I only got to see one visit to the nest by Octavia and then got to see Pale Male on a balcony a few blocks north of the nest building tonight. But it was nice to see both of them even though there wasn't much action.
I went up to look at the 350 Central Park West nest again and finally found one of the adults for the first time in 2019. The hawk was sitting in a tree 100 feet inside the park at 96th and Central Park West, and after a long period flew over to the empty church on the corner.
While I haven't seen Pale Male and Octavia copulate this season, they've been spending time together, both have been working on the nest, and chasing out intruders into their territory. It's so nice for another year of hawk nesting to begin once again.
The week of Valentine's Day is the unofficial start of hawk watching season in New York City. Hawks who have been doing minor nest refurbishment since January, now start to copulate and getting ready for egg laying in mid to late late March. I gave a talk on Pale Male last year and thought it might be helpful to share some of the slides as a primer on what is going to happen over the next six months.
I encourage anyone who hasn't watched a Red-tailed Hawk nest to do so this year. It's incredibly enjoyable. The "hawk bench", were the best viewing is from, is just next to the Hans Christian Andersen statue on the west side of the Model Boat Pond. And if you aren't near the Fifth Avenue nest, there are many alternative nests to choose from in New York, as well as may other locations throughout the country.
Monday's hawk watching wasn't that successful. I only had a brief glimpse of Octavia, Pale Male's mate on the Carlyle Hotel in the afternoon.
I had a brief view of Octavia on the nest before she flew off at dusk. I'm looking forward to watching them for another year!
I went up to see how the Red-tailed Hawks were doing up at 95th and Central Park West. I've heard the female found a new mate over the winter and I went up to see if they were rebuilding the old nest. I didn't see any sign of them, but I have seen two adult Red-tailed Hawks a bit further north this winter around The Pool. I know the Fifth Avenue, Tompkins Square and Washington Square Park hawks are doing fine. I'd be happy to get feedback on other nests, especially any nests north of Central Park.
Having come up empty, I went over to the No. 28 Bridge and saw the Peregrine Falcon female sitting in her usual roost. She left before I could get my camera out. I then found a falcon on a terrace railing of the north tower of the El Dorado. I thought it was the female, but discovered it was the male after he made a pass at the highest air conditioner on the tower, where the female was eating a pigeon. She made a cry as if to say, "I'm not sharing." This was the first time I've seen them on the El Dorado, and it was nice to find a spot where they eat. From the looks of the air conditioner, it looks to be the site of many meals.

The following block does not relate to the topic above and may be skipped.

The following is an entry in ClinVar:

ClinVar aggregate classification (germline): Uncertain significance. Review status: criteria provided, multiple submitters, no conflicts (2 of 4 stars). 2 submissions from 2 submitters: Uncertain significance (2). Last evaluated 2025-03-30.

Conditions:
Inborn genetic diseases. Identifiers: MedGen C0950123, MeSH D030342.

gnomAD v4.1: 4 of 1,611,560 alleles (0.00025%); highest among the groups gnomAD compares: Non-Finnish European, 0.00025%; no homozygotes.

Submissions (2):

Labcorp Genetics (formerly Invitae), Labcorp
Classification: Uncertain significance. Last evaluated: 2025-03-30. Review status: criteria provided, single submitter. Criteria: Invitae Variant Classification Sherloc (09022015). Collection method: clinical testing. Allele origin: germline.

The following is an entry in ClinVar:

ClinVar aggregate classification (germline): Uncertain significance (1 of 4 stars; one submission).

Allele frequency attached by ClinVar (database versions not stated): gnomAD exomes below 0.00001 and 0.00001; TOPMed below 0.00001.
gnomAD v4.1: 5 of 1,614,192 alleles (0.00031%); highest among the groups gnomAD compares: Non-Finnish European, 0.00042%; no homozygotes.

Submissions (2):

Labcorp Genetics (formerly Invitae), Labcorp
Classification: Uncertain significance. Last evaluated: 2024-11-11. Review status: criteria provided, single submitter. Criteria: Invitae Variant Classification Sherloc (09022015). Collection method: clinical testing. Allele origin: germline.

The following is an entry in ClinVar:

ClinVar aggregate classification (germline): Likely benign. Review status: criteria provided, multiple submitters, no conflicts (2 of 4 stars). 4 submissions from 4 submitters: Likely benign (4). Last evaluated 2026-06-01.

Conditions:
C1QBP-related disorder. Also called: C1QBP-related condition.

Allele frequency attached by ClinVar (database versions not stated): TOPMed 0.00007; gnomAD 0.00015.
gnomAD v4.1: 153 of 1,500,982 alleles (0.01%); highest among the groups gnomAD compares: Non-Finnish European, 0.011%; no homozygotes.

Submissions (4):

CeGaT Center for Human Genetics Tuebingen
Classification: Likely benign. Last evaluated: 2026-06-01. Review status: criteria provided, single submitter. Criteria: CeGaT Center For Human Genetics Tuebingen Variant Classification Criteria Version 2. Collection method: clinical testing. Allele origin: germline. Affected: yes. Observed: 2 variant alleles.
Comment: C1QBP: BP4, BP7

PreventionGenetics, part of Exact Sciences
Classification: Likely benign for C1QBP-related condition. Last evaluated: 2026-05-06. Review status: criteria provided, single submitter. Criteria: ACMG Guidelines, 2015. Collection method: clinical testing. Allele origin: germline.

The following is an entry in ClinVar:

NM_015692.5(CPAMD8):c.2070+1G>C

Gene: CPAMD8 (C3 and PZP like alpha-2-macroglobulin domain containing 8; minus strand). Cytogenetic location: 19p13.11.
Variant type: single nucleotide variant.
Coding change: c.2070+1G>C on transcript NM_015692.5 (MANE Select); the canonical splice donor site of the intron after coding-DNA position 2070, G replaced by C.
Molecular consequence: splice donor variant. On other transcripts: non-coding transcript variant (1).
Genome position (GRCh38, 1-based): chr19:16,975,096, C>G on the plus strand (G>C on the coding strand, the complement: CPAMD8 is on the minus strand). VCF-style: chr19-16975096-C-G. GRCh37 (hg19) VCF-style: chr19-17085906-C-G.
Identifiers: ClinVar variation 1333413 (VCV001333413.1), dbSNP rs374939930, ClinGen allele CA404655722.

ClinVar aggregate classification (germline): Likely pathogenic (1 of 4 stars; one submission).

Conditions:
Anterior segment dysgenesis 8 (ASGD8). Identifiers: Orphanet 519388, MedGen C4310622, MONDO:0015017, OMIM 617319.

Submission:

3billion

Update 2/11/19: I received a report from a resident of 350 Central Park West that visits were made to the Red-tailed Hawk nest Monday morning. Great News!
The air conditioner is marked by the light circle on the right hand tower.
Pale Male and Octavia continue to work on the nest. Pale Male brought two twigs to the nest while I was watching early this afternoon.
Another good sign Pale Male and Octavia are getting ready for spring, was spotting them both sitting together on the The Carlyle Hotel. Pale Male joined Octavia on a floodlight, before moving over to the floodlight on the right. He then went to the "Linda" building which is a block south of the nest before heading north. Octavia continued to perch on the same floodlight.
The Washington Square Hawks also claim Union Square as part of their territory and today one of them was on the Con Ed tower at 14th and Third Avenue. It was nice to catch up with one of them. The pair has been seen refurbishing their nest in the mornings and there are reports they have already begun copulating. Fantastic!
The Fifth Avenue nest had both hawks in it late in the afternoon. Sadly you could see the shadows being cast by the buildings on Billionaires Row every so often. When I arrived both hawks were on the nest. Pale Male left leaving Octavia on the nest, and she left after about half an hour. Pale Male returned with a twig, stopping first on a nearby building. After about fifteen minutes he glided down to a tree just inside the park, before taking off. Although, we're having a warm streak, nest refurbishment is the surest sign I know that spring is right around the corner.
While it's still winter, Red-tailed Hawks across the region are starting to tidy up their nests and get ready for spring. Around Valentine's Day pairs of hawks will begin to copulate followed by brooding in mid to late March.
Today, I caught Pale Male and Octavia working on their Fifth Avenue nest. It always seems like each wants to undo what the other has done, but it always works out. Octavia left the nest first, followed by Pale Male about fifteen minutes later. I was able to catch up to Pale Male in one of his favorite roosting trees at dusk.
Pale Male is on the left and Octavia is on the right. Note his smaller size, lighter color and thinner head. Notice her rounder, wider head, darker color, and rounder eyes with a light lower eye ring.